“The Dean" is not aware of any college that does not expect a high school transcript from freshman applicants. (Some colleges do allow students to self-report grades initially, but will then request an official transcript for confirmation after acceptance.) So unless your high school does not grade its students at all (which is rare but does happen), your grades will be required, along with a cumulative GPA if your high school computes one — and most do. (Even students who are home-schooled or who have dropped out of high school and earned a GED will be expected to supply a transcript from whatever time they did spend in school.)
So that's the bad news. But the good news is that admission officials are not going to focus on only your cumulative GPA, but also on its make-up. Thus, if you tended to get great grades in math and science but terrible grades in English and history (or vice-versa), your successes won't be lost on the admission staff. Similarly, if you took an especially grueling course load, they'll note that too. And if your freshman and sophomore grades were awful but your junior and senior grades are better, the earlier ones won't carry a lot of clout.
At the most selective colleges ... the ones that we all hear about way too much ... it's nearly impossible to be admitted without top-notch grades in every area. But at the vast majority of institutions, admission officials are more forgiving. Some colleges even have “Open Admission" (no one is refused) or no minimum GPA. And the evaluation process is almost always “holistic," no matter where you apply, meaning that admission committees will scrutinize your entire transcript, not just your GPA (as noted above) and are interested in the explanation you provide to put your low grades in context.
The “Additional Information" section of your applications (or a separate, unsolicited letter) can be a good place to tell admission committees why you were able to earn high test scores but not high grades. While you don't want your explanation to be full of multiple excuses (this is likely to come off as whiny and will work against you), there may be valid reasons for your low grades that are worth sharing. These could include (but aren't limited to) ...
- A learning disability, perhaps undiagnosed or untreated
- Medical or mental health problems, current or past
- A tumultuous or unhappy family/personal life
- Lack of resources (e.g., no computer, internet or quiet study space at home)
- Need to work long hours at a paying job to help with household expenses
- An overall unchallenging, boring school environment that led you to pursue other passions while you neglect your studies
Granted, you won't get a ton of compassion from the admission folks for this last one, but at least it will help them to see why your grades and test results aren't in sync. In particular, if you have devoted a lot of your time to interests outside of school (especially “academic" ones like reading, writing, music, art, website or app design, etc.), be sure that your application includes details. Students often believe that the “Activities" section is just for organized school- or community-based endeavors and not for personal pursuits. Yet these personal pursuits can be the most interesting to admission offices and will help candidates stand out in a crowd.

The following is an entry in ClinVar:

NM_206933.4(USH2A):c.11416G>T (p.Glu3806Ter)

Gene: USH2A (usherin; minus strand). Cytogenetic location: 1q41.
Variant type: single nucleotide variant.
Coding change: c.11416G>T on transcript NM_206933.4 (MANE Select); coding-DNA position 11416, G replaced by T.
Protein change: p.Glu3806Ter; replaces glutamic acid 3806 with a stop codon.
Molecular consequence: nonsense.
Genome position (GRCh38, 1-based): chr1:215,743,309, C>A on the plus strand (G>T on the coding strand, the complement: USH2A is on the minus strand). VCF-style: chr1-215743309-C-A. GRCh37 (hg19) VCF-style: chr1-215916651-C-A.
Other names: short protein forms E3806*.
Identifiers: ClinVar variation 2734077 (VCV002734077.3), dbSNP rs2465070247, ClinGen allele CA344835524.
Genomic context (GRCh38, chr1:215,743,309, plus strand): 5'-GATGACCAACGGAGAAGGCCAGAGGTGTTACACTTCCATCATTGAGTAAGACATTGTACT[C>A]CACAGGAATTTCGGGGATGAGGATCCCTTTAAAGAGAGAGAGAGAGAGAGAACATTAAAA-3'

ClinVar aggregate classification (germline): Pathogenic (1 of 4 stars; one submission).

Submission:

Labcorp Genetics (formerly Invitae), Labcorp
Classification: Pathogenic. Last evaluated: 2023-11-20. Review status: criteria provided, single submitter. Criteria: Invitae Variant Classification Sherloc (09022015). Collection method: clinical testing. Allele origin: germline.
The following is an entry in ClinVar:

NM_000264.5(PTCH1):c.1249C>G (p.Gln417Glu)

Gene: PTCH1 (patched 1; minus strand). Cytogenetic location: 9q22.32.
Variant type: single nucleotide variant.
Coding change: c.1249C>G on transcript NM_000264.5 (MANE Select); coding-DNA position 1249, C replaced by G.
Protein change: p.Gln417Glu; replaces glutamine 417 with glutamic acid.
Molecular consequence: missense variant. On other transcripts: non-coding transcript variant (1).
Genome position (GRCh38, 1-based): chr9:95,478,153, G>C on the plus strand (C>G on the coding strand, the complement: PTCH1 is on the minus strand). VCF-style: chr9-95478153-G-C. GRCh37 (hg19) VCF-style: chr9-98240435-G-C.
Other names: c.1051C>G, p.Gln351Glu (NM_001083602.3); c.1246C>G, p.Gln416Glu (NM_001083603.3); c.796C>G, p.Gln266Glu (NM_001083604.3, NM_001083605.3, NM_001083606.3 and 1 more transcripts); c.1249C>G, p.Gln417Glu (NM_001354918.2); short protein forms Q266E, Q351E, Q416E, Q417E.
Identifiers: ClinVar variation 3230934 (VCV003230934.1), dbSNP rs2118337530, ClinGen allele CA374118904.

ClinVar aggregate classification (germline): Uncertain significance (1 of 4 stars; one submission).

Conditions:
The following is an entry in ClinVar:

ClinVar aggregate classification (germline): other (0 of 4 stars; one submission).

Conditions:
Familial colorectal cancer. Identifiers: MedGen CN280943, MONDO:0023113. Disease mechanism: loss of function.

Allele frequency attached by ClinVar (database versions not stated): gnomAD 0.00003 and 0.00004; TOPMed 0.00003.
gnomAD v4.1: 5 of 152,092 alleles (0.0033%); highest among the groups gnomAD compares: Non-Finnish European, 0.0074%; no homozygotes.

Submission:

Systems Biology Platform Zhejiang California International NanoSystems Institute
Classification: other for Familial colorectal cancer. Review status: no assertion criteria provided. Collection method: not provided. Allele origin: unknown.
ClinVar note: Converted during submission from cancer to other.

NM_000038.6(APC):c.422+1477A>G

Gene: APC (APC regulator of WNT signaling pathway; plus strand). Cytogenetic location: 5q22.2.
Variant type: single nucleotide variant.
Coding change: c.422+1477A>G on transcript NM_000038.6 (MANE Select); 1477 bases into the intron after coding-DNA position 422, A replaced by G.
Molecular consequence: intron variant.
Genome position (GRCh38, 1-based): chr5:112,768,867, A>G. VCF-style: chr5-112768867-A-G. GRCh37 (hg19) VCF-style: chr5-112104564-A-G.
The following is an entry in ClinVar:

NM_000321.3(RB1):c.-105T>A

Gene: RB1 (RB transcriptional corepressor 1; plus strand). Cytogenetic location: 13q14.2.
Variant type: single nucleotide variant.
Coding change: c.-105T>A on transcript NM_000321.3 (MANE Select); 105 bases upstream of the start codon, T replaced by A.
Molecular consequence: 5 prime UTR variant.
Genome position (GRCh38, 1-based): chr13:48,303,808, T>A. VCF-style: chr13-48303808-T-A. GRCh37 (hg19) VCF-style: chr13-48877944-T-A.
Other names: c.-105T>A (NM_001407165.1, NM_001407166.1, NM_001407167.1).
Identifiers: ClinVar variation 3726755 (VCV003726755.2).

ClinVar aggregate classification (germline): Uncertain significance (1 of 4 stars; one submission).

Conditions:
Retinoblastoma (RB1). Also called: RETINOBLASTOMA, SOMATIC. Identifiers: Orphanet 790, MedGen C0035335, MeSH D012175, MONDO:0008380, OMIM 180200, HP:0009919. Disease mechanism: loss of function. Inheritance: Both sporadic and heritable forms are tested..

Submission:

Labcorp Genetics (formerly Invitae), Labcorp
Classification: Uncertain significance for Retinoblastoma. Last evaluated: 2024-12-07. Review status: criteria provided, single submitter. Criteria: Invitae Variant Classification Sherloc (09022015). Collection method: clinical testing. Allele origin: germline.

Whenever admission officials spot grades and test scores that don't match, with the latter being significantly better, they tend to assume that the student hasn't committed appropriate effort to school work, and it's likely be a negative when acceptance decisions are made. So if this wasn't the case for you, be sure to say so. While admission committees will never shove low grades entirely onto the back burner, by providing some context for your grades, you could improve your chances at the colleges where you are a borderline applicant.
Also in the “good news" department:
- You can use the College Confidential “Advanced Search" tool to find colleges where you may be a contender for a merit scholarship, even with low grades. After clicking the link above, enter your preferences for major, location, school type, etc. Next, using the pull-down GPA menu, select your actual GPA. Then leave the “Test Scores" question blank. Your “Results" list may alert you to colleges you haven't considered that routinely admit students with your GPA and that might offer you a scholarship thanks to your test scores.
- Colleges commonly request a high school transcript from transfer applicants, yet they put little emphasis on it when college grades are strong. So if you can't get into your top-choice college this time around, if you go elsewhere for a year — or especially for two — and do well, your high school GPA shouldn't hurt you when you apply to transfer.
Bottom line: Even though you can't vanquish a bad GPA from your admissions process right now, it shouldn't keep you from finding acceptable — and maybe even exciting — college options.
If you'd like to submit a question to College Confidential, please send it along here.
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